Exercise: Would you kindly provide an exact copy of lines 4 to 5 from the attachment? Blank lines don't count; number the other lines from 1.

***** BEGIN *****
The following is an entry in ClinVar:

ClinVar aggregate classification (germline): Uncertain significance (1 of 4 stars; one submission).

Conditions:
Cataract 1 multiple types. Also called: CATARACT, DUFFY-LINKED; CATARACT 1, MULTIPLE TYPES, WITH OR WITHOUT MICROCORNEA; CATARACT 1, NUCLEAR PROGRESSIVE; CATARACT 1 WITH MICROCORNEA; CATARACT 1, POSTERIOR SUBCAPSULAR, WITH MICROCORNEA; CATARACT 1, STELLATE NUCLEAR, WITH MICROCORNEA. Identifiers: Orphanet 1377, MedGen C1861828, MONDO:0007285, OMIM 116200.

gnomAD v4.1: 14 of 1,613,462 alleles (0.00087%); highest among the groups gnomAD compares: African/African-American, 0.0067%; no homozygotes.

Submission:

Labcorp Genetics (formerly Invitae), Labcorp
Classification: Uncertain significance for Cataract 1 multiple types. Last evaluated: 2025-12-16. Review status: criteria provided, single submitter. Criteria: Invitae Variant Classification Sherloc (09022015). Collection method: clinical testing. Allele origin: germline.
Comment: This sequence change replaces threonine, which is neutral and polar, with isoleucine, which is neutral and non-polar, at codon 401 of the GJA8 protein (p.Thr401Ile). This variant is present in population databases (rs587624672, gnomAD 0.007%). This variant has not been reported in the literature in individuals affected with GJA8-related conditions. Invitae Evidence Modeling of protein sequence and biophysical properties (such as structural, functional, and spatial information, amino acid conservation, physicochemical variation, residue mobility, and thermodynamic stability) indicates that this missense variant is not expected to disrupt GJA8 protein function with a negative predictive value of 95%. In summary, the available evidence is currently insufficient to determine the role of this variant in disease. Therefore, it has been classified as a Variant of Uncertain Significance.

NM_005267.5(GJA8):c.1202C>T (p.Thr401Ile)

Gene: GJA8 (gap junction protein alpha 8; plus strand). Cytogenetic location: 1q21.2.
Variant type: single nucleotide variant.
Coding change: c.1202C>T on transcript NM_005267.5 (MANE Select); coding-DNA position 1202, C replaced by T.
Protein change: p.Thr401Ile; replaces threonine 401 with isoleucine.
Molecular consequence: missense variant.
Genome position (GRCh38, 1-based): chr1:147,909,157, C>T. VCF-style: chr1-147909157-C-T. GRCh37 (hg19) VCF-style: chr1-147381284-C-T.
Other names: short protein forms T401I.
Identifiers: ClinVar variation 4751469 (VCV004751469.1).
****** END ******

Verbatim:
Cataract 1 multiple types. Also called: CATARACT, DUFFY-LINKED; CATARACT 1, MULTIPLE TYPES, WITH OR WITHOUT MICROCORNEA; CATARACT 1, NUCLEAR PROGRESSIVE; CATARACT 1 WITH MICROCORNEA; CATARACT 1, POSTERIOR SUBCAPSULAR, WITH MICROCORNEA; CATARACT 1, STELLATE NUCLEAR, WITH MICROCORNEA. Identifiers: Orphanet 1377, MedGen C1861828, MONDO:0007285, OMIM 116200.

gnomAD v4.1: 14 of 1,613,462 alleles (0.00087%); highest among the groups gnomAD compares: African/African-American, 0.0067%; no homozygotes.